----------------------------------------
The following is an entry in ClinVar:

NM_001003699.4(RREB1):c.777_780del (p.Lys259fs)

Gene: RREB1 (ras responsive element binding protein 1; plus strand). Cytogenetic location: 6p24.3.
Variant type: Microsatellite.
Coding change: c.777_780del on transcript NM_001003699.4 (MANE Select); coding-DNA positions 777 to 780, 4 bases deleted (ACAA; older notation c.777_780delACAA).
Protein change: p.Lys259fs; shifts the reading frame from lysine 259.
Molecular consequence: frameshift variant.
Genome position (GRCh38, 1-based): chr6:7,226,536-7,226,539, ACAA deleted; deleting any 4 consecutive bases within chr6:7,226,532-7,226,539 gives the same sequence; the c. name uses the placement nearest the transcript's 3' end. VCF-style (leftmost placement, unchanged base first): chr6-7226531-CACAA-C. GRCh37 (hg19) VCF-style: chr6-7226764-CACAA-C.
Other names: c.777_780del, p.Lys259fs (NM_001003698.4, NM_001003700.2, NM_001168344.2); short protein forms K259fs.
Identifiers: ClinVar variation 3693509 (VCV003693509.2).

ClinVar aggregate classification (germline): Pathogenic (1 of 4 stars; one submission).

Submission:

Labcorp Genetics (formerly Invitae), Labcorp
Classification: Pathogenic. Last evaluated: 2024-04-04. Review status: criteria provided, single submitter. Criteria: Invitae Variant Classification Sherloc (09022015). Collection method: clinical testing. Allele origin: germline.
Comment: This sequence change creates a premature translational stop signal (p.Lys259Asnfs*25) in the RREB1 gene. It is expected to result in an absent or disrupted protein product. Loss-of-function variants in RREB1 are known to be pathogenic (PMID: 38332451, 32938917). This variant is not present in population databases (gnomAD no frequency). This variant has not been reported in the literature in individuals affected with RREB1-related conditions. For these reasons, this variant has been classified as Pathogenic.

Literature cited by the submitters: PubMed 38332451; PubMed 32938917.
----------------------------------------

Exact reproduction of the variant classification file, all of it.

The following is an entry in ClinVar:

NM_001003699.4(RREB1):c.777_780del (p.Lys259fs)

Gene: RREB1 (ras responsive element binding protein 1; plus strand). Cytogenetic location: 6p24.3.
Variant type: Microsatellite.
Coding change: c.777_780del on transcript NM_001003699.4 (MANE Select); coding-DNA positions 777 to 780, 4 bases deleted (ACAA; older notation c.777_780delACAA).
Protein change: p.Lys259fs; shifts the reading frame from lysine 259.
Molecular consequence: frameshift variant.
Genome position (GRCh38, 1-based): chr6:7,226,536-7,226,539, ACAA deleted; deleting any 4 consecutive bases within chr6:7,226,532-7,226,539 gives the same sequence; the c. name uses the placement nearest the transcript's 3' end. VCF-style (leftmost placement, unchanged base first): chr6-7226531-CACAA-C. GRCh37 (hg19) VCF-style: chr6-7226764-CACAA-C.
Other names: c.777_780del, p.Lys259fs (NM_001003698.4, NM_001003700.2, NM_001168344.2); short protein forms K259fs.
Identifiers: ClinVar variation 3693509 (VCV003693509.2).

ClinVar aggregate classification (germline): Pathogenic (1 of 4 stars; one submission).

Submission:

Labcorp Genetics (formerly Invitae), Labcorp
Classification: Pathogenic. Last evaluated: 2024-04-04. Review status: criteria provided, single submitter. Criteria: Invitae Variant Classification Sherloc (09022015). Collection method: clinical testing. Allele origin: germline.
Comment: This sequence change creates a premature translational stop signal (p.Lys259Asnfs*25) in the RREB1 gene. It is expected to result in an absent or disrupted protein product. Loss-of-function variants in RREB1 are known to be pathogenic (PMID: 38332451, 32938917). This variant is not present in population databases (gnomAD no frequency). This variant has not been reported in the literature in individuals affected with RREB1-related conditions. For these reasons, this variant has been classified as Pathogenic.

Literature cited by the submitters: PubMed 38332451; PubMed 32938917.